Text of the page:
than that leading to mammals.
i:11rrNs or crov1n i N 1nr x:xx:ii :N
siiii v:ii1
The patterns of growth in the mammalian and avian
skull vaults dier. In birds, ossication is relatively
late and the sutures between the dermal bones ossify
soon after growth ceases. In mammals, the coronal
(fronto-parietal) and sagittal (parietal-parietal)
sutures are major growth centres that are active
throughout the period of growth of the brain, which
lasts for many years in humans and other large
mammals with a long period of growth and matu-
ration. Bony fusion in these two sutures occurs late, if
at all. Remodelling, through the activity of osteoclasts,
is important for reshaping the bones as the cir-
cumference of the brain increases, and is an important
source of compensatory growth when the sutures
close prematurely (Wall, 1997). Osteoclast activity
begins early, and has been detected at prenatal stages
in the mouse skull (Rice et al. 2000).
The patterns of growth are not uniform in the
dierent sutures of the mammalian skull vault. In the
mouse, the apposing edges of the frontal bones show
a broad area of cell proliferation (Iseki et al. 1997)
(Fig. 4) ; in contrast, a discrete border of proliferating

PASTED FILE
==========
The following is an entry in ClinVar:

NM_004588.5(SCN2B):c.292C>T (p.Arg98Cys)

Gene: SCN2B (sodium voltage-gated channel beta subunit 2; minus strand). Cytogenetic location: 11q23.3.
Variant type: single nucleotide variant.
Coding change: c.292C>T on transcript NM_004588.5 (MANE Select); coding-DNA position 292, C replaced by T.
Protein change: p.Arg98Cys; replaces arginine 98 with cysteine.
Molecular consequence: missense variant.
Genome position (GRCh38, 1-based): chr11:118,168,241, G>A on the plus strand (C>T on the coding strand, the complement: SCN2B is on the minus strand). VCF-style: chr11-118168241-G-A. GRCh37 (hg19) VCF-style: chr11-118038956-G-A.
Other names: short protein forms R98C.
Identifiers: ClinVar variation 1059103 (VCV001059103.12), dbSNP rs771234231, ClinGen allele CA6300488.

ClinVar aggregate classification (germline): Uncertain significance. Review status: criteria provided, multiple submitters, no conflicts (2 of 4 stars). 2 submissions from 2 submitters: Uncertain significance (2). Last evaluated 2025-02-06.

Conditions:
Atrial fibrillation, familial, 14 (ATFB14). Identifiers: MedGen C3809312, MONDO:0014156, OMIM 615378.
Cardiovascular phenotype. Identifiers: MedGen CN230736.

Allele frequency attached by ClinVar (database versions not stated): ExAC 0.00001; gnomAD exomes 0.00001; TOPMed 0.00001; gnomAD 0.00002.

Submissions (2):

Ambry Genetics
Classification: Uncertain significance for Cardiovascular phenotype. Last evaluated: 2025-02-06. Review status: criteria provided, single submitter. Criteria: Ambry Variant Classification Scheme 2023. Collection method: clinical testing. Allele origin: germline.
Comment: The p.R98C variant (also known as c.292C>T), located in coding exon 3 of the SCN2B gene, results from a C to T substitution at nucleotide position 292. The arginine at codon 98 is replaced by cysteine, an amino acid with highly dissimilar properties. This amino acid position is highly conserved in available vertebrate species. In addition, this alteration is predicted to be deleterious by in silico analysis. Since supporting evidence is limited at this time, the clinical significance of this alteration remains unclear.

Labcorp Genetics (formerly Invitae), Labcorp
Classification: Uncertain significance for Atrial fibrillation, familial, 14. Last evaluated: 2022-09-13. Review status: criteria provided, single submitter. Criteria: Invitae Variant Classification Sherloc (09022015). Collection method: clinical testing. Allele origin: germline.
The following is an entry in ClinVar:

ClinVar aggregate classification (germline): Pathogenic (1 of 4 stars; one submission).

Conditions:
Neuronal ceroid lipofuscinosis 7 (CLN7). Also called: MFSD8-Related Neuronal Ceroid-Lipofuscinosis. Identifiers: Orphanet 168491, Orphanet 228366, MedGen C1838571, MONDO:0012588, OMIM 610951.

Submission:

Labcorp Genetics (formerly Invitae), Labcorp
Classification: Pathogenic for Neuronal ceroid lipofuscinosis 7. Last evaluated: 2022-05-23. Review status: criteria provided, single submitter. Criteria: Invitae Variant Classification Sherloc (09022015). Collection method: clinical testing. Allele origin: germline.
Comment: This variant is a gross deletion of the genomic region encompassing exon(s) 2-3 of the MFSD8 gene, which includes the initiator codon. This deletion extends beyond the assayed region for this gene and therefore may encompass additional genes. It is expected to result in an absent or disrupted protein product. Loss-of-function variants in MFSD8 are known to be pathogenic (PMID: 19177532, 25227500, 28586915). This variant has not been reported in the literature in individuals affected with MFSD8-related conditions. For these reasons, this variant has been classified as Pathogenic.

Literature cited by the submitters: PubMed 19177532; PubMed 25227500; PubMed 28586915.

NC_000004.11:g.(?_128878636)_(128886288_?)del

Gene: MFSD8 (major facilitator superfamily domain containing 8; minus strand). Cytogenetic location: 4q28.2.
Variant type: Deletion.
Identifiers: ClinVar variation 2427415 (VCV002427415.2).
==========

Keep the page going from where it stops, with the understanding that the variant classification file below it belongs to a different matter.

osteogenic stem cells surrounds the parietal and
interparietal bones. The timing, and possibly also the
mechanism, of sutural closure also dier between
sutures. The human metopic (frontal-frontal) suture
undergoes bony fusion around the age of 6 y, and the
major contributions to subsequent skull growth are
made by the sagittal (interparietal) and coronal
sutures, the lambdoid suture contributing much less
Derivation of the mammalian skull vault 147
Fig. 3. Tissue origins of the skull vault. (A) Neural crest distribution in E9 mouse and E10 rat embryos (see text for sources) ; the cranial
ganglia are indicated in light green, other neural crest cells are dark green. (B) Extrapolation to the human skull of the observations on tissue
origins of the skull vault bones in the mouse, also showing the sutures and bones mentioned in the text (the premaxilla, maxilla and mandible
are not labelled) ; mesoderm-derived bones are indicated in beige. (C) Extrapolation of the observations on skull vault tissue origins to the
evolutionary changes in the skull during the transition from lobe-nned shes to tetrapods; dermal bones of uncertain tissue origin are
uncoloured. Di, diencephalon; e, eye; Eo, exoccipital ; Hy, hyoid; F, frontal ; FN, frontonasal mesenchyme; Ip, interparietal ; Md, mandibular
process; Mes, mesencephalon; Mx, maxillary process; N, nasal ; P, parietal ; Pt, petrous part of temporal bone (from otic capsule) ; Rh,
rhombencephalon; So, suoraoccipital ; Sq, squamous part of temporal bone; Tel, telencephalon; V, trigeminal ganglion; VII, facial ganglion;
Z, zygomatic bone ( jugal).
(Wall, 1997). Genetic control of growth in the sutures